Abraham Flexner is turning over in his grave.Almost a century ago Abraham Flexner, a secondary school educator, was commissioned by the Carnage Foundation to study medical education in the United States and Canada. The conclusion of the Flexner Report was scathing. Medical education was a sorry state of affairs. (Download the original report here ---large pdf file).
As a result of the report medical schools closed, others merged, and those that survived instituted major reforms. Medical education for the twentieth century and beyond was to have scientific underpinnings. The Flexner Report has since been celebrated as a pivotal document in medical education.
But what would Abraham Flexner think of medical education at the dawn of the twenty first century? Have medical schools backslidden? Sadly, medical education has forgotten some of Flexner’s warnings, as evidenced over the past decade by the increasing uncritical acceptance of unscientific teaching in the medical curriculum. This conclusion is supported both by systematic research and examples such as this uncritical homeopathy promotion by the University of Maryland Medical Center. (Thanks to the Health Fraud List for this link).
I do not oppose the right to teach or practice alternative medicine, or patients’ rights to choose it. The problem is that much of alternative medicine is a separate realm, outside the biological model. Thus it can not “complement” science based practice nor can it be “integrated” with it. Yes, it’s a free market place of ideas. The homeopath, the colonic irrigator and the herbalist have every right to compete in this market and patients have a right to choose. I would submit, however, that their practices cannot be integrated with mine. And, although medical students need to be made aware that such practices exist, medical schools should not be promoting them.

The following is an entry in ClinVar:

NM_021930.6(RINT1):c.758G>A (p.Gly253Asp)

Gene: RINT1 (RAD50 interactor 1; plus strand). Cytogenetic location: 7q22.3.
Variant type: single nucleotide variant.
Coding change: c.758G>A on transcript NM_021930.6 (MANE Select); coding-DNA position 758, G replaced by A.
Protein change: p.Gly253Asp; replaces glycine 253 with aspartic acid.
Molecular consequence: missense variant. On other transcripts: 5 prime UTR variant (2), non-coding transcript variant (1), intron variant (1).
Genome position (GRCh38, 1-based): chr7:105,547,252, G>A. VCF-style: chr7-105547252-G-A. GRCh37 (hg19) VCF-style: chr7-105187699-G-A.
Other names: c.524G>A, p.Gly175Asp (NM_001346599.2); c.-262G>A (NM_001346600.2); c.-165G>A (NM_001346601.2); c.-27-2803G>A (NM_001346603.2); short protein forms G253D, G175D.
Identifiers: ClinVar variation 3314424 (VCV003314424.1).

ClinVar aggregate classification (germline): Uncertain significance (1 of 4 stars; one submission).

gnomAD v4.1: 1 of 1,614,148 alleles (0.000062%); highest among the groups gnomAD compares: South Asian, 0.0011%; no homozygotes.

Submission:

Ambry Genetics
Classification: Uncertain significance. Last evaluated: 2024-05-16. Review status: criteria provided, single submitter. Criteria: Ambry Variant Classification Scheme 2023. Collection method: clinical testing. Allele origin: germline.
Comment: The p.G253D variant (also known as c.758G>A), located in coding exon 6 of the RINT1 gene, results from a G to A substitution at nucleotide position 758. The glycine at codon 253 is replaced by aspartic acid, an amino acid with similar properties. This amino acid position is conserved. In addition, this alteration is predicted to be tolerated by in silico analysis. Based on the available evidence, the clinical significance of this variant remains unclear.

Flexner asserts precisely this notion. Let’s examine a portion of the Flexner Report concerning science based medicine. (The portion of the Flexner Report discussed here has been reproduced on this page from Homeowatch). Referring to homeopathy and other unscientific methods as “dogma” the report notes “The ebbing vitality of homeopathic schools is a striking demonstration of the incompatibility of science and dogma. One may begin with science and work through the entire medical curriculum consistently, exposing everything to the same sort of test; or one may begin with a dogmatic assertion and resolutely refuse to entertain anything at variance with it. But one cannot do both. One cannot simultaneously assert science and dogma;”. So, from this passage in Chapter X of the report comes a strong message: institutions of medical education must decide what they’re all about. Choose science or choose another path. One or the other please, not both. Clearly Flexner’s mandate left no room for “complementary” or “integrative” solutions.
Another offering from the University of Maryland School of Medicine Center for Integrative Medicine is Reiki. The course description for Reiki level II says the student will learn to “send distant healing to others as well as to past or future events.” Maybe Harry Potter should apply. In the Advanced Reiki training course the student will “learn how to use crystals and stones with Reiki and create a Reiki grid that will continue to send Reiki to yourself and others after it is charged.”
This sort of thing is going on to an increasing degree at numerous medical schools. Here’s a sampling from the University of New Mexico Health Science Center. Or, just Google up any medical school and combine a search term for your favorite alternative modality.
I hope our medical schools don’t devolve into institutes for the eclectic healing arts. In 1910 Abraham Flexner cleaned house in American medical education. By 2010 we may need him back.